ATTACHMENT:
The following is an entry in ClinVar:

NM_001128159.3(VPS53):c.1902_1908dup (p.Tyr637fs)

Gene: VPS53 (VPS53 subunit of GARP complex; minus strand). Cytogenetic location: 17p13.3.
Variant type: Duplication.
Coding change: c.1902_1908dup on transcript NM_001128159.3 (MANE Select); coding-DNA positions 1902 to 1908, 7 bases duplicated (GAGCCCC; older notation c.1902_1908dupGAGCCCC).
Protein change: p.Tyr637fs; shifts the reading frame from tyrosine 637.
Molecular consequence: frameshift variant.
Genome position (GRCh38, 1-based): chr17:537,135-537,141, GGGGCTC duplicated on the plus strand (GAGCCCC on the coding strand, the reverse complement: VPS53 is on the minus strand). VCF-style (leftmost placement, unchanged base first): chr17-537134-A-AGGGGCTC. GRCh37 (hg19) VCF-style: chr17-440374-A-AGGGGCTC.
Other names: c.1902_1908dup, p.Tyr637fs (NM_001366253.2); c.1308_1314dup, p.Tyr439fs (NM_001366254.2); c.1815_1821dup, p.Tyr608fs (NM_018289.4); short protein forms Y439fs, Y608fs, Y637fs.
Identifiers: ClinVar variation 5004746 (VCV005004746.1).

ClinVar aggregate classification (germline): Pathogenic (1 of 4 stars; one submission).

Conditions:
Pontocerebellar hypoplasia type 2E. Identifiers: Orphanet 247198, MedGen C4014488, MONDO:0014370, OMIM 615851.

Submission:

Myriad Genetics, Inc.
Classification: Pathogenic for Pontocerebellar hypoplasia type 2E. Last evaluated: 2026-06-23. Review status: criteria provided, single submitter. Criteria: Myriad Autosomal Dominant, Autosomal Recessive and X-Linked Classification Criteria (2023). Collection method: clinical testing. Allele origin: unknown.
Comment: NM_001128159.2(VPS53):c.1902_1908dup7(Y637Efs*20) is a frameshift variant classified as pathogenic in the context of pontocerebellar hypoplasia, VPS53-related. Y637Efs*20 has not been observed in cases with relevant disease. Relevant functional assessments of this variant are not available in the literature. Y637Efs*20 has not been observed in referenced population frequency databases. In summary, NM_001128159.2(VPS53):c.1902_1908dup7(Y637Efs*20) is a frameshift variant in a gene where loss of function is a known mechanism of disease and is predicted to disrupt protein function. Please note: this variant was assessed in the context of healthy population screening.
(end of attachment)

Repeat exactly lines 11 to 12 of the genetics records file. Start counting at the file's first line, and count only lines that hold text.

ClinVar aggregate classification (germline): Pathogenic (1 of 4 stars; one submission).

Conditions: